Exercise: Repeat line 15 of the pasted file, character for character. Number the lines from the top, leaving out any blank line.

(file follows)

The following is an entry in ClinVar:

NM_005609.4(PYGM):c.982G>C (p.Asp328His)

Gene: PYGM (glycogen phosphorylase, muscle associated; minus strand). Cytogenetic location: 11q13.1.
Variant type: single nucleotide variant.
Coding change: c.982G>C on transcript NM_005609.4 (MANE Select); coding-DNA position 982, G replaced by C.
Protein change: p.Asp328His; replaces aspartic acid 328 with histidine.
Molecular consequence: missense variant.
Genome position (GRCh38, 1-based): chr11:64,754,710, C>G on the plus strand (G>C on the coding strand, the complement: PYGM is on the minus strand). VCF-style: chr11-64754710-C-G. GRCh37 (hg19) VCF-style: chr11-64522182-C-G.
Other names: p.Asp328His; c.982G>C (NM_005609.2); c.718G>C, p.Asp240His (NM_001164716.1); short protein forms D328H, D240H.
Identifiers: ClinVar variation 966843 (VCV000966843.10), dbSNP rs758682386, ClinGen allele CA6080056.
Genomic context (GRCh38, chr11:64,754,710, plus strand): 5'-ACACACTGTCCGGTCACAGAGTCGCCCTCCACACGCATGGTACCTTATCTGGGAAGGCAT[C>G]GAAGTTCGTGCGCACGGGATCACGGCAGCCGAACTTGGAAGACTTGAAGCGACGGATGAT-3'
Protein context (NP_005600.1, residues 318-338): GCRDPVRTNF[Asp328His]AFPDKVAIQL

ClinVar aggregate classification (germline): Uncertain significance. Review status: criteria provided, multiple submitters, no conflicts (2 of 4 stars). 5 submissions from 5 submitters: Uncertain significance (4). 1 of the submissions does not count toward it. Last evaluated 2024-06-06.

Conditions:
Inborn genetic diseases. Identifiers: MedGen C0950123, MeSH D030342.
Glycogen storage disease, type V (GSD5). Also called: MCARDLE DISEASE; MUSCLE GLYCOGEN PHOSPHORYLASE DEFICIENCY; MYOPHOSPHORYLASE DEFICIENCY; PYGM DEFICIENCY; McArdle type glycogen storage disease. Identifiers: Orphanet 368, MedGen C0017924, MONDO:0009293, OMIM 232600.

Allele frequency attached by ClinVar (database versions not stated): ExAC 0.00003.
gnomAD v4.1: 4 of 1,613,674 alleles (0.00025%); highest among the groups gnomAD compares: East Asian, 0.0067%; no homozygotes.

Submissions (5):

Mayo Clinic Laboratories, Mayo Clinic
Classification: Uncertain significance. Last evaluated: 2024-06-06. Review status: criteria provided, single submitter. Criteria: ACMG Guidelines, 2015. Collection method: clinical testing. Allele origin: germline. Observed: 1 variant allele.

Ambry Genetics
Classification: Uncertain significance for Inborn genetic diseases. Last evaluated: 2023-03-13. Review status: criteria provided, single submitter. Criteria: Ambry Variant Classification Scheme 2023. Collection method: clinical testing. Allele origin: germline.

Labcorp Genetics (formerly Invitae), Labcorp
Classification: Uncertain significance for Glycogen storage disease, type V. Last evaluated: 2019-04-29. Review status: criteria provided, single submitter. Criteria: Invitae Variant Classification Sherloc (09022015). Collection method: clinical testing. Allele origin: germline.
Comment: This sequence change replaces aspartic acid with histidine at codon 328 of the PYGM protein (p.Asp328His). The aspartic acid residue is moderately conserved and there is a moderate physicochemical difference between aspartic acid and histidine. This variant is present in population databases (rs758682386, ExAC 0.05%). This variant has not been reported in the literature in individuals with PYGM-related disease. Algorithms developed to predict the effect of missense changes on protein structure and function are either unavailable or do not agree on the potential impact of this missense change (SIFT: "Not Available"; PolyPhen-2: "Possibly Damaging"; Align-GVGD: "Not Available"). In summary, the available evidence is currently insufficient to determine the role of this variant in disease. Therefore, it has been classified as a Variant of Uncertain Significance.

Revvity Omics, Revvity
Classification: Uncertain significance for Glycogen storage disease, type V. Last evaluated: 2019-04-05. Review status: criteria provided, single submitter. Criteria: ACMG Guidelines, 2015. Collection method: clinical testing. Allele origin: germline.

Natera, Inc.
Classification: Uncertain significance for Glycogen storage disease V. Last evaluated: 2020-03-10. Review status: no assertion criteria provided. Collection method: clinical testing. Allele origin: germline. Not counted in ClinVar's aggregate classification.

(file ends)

Inborn genetic diseases. Identifiers: MedGen C0950123, MeSH D030342.